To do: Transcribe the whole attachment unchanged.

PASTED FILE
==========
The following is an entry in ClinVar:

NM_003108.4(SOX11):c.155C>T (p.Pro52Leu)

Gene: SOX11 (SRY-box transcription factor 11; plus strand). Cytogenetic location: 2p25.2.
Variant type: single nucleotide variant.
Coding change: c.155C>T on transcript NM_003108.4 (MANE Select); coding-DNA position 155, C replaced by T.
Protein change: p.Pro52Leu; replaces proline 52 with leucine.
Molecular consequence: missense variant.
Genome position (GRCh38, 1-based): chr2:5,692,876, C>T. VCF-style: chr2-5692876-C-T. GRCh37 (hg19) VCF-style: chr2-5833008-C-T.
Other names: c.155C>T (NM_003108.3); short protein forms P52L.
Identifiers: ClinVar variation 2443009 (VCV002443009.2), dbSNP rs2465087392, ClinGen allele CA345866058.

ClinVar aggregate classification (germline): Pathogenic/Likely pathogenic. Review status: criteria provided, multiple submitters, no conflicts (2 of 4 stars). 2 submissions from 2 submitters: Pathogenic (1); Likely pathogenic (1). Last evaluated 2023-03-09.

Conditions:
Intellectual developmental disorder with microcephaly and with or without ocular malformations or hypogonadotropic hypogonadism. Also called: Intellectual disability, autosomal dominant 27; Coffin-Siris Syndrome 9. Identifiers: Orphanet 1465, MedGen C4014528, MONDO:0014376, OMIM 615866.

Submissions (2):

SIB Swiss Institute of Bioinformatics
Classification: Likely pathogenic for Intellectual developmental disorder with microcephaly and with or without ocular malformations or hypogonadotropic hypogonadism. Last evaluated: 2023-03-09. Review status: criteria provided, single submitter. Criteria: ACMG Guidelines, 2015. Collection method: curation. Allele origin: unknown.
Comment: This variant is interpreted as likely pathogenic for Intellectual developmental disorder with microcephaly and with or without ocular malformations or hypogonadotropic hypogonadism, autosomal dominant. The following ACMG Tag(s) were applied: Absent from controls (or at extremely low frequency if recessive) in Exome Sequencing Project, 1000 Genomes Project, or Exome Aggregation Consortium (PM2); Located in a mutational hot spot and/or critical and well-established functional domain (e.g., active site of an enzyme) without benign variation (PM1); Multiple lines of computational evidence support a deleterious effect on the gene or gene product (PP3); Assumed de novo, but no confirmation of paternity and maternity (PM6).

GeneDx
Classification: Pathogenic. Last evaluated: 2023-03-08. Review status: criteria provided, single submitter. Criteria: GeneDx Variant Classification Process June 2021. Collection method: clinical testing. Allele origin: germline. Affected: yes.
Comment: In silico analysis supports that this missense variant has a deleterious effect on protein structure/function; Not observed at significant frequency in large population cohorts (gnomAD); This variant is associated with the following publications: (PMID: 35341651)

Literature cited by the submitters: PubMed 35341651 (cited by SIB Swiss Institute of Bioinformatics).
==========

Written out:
The following is an entry in ClinVar:

NM_003108.4(SOX11):c.155C>T (p.Pro52Leu)

Gene: SOX11 (SRY-box transcription factor 11; plus strand). Cytogenetic location: 2p25.2.
Variant type: single nucleotide variant.
Coding change: c.155C>T on transcript NM_003108.4 (MANE Select); coding-DNA position 155, C replaced by T.
Protein change: p.Pro52Leu; replaces proline 52 with leucine.
Molecular consequence: missense variant.
Genome position (GRCh38, 1-based): chr2:5,692,876, C>T. VCF-style: chr2-5692876-C-T. GRCh37 (hg19) VCF-style: chr2-5833008-C-T.
Other names: c.155C>T (NM_003108.3); short protein forms P52L.
Identifiers: ClinVar variation 2443009 (VCV002443009.2), dbSNP rs2465087392, ClinGen allele CA345866058.

ClinVar aggregate classification (germline): Pathogenic/Likely pathogenic. Review status: criteria provided, multiple submitters, no conflicts (2 of 4 stars). 2 submissions from 2 submitters: Pathogenic (1); Likely pathogenic (1). Last evaluated 2023-03-09.

Conditions:
Intellectual developmental disorder with microcephaly and with or without ocular malformations or hypogonadotropic hypogonadism. Also called: Intellectual disability, autosomal dominant 27; Coffin-Siris Syndrome 9. Identifiers: Orphanet 1465, MedGen C4014528, MONDO:0014376, OMIM 615866.

Submissions (2):

SIB Swiss Institute of Bioinformatics
Classification: Likely pathogenic for Intellectual developmental disorder with microcephaly and with or without ocular malformations or hypogonadotropic hypogonadism. Last evaluated: 2023-03-09. Review status: criteria provided, single submitter. Criteria: ACMG Guidelines, 2015. Collection method: curation. Allele origin: unknown.
Comment: This variant is interpreted as likely pathogenic for Intellectual developmental disorder with microcephaly and with or without ocular malformations or hypogonadotropic hypogonadism, autosomal dominant. The following ACMG Tag(s) were applied: Absent from controls (or at extremely low frequency if recessive) in Exome Sequencing Project, 1000 Genomes Project, or Exome Aggregation Consortium (PM2); Located in a mutational hot spot and/or critical and well-established functional domain (e.g., active site of an enzyme) without benign variation (PM1); Multiple lines of computational evidence support a deleterious effect on the gene or gene product (PP3); Assumed de novo, but no confirmation of paternity and maternity (PM6).

GeneDx
Classification: Pathogenic. Last evaluated: 2023-03-08. Review status: criteria provided, single submitter. Criteria: GeneDx Variant Classification Process June 2021. Collection method: clinical testing. Allele origin: germline. Affected: yes.
Comment: In silico analysis supports that this missense variant has a deleterious effect on protein structure/function; Not observed at significant frequency in large population cohorts (gnomAD); This variant is associated with the following publications: (PMID: 35341651)

Literature cited by the submitters: PubMed 35341651 (cited by SIB Swiss Institute of Bioinformatics).